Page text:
Samstag, 28. Februar 2009

Where does it hurt the most?

In both the German and the international press, a lot has been made of the fact that globalization's poster child Germany, the country that "rose to the challenge" (quoting The Economist), seems to be hurt even worse by the current crisis than the "sinners", i.e. the US and Great Britain.

The reason is obviously to be found in Germany's high reliance on exports, and its product portfolio which is heavily oriented towards expensive capital goods.

However, is it really true that Germany is hit "worse" than the US and the UK?

It seems to me that this is far from clear. In particular because:

1. While Germany's population is declining slightly, the US is growing at a rate of 1 %. So if Germany's GDP drops by 2 %, and the US achieves a drop of only 1 %, that's essentially the same on a per capita basis. For some strange reason, this rather important aspect hardly ever gets mentioned.

2. In the case of the UK, looking at "real GDP" on a local-currency basis does not take into account the sharp depreciation of the pound: Britain is now substantially poorer than one year ago when compared internationally, and every Briton who likes to spend money on imported goods or likes to go to Spain for his vacation can feel it quite acutely.

3. The "pain" from a drop in GDP is most appropriately defined as the decline in living standards of the population, i.e. mainly the level of consumption, and possibly also personal wealth. The drop in German GDP is caused mostly by a drop in the current account surplus and in domestic investment. Consumption is (so far) not down at all, so private households in aggregate have hardly been affected. Whereas in the US and UK, households obviously have to cut back in order to deleverage (and in the UK's case, because of inflation caused by the pounds devaluation), and because their pension plans have gone up in thin air.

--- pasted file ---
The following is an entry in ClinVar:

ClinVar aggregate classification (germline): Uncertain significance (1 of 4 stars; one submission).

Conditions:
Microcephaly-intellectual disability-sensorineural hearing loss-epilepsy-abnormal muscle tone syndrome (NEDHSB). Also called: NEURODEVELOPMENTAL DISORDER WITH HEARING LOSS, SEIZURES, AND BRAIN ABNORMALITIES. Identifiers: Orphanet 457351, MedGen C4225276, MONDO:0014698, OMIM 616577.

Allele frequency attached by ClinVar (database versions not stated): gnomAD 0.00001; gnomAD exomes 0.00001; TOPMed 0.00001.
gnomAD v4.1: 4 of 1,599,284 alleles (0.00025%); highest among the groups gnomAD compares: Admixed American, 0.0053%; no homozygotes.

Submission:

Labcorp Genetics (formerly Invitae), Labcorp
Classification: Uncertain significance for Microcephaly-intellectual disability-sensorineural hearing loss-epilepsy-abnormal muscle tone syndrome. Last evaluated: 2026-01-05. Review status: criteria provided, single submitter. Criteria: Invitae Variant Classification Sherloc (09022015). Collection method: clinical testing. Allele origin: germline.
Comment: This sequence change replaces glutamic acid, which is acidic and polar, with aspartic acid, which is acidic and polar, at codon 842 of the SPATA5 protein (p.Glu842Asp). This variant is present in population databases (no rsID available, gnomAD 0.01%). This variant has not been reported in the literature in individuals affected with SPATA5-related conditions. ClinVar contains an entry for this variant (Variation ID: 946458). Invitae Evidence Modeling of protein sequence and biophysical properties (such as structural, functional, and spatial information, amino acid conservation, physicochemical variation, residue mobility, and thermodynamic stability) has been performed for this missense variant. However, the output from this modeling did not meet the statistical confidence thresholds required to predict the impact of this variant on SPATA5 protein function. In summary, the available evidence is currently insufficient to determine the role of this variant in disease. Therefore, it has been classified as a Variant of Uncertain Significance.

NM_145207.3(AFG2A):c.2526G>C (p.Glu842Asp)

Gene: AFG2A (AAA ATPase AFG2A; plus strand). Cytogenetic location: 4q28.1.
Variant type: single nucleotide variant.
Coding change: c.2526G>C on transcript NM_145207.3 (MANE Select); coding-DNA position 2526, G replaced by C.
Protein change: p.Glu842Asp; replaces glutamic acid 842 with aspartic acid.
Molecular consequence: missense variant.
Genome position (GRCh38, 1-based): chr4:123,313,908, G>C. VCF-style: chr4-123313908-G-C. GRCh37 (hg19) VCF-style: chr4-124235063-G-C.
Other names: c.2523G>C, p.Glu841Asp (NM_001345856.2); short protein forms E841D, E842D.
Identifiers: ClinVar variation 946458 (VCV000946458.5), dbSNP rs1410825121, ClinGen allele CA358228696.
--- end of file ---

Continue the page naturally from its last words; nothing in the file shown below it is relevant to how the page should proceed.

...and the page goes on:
In short, there's a reason why the overall mood in the US and Britain is hopelessly gloomy, whereas most Germans are (so far) only mildly apprehensive.

(The worrying bit is of course that the German economy might enter a vicious negative feed-back cycle once the lay-offs start to mount. Hasn't happened yet, but it could well happen.)

GDP growth projections

Right now, it's quite entertaining to follow GDP growth projections in the press. Never before have they been revised so many times in the space of just a few months. Even The Economist has repeatedly become confused and quoted one set of growth projections in an article, and a totally different set of growth projections in the statistics section (courtesy of The Economist's own Intelligence Unit) at the end of the same issue.

Anyway, it seems to me that the current crisis has been severely underestimated for a very long time, but lately, the doomsday prophets seem to be going overboard: A few weeks ago, some analyst was forecasting -10 % growth for Taiwan and Singapore. And this week, Deutsche Bank's Norbert Walter revised his Germany forecast from "could be as bad as -4 %" to "we have to be quite lucky to do no worse than -5 %".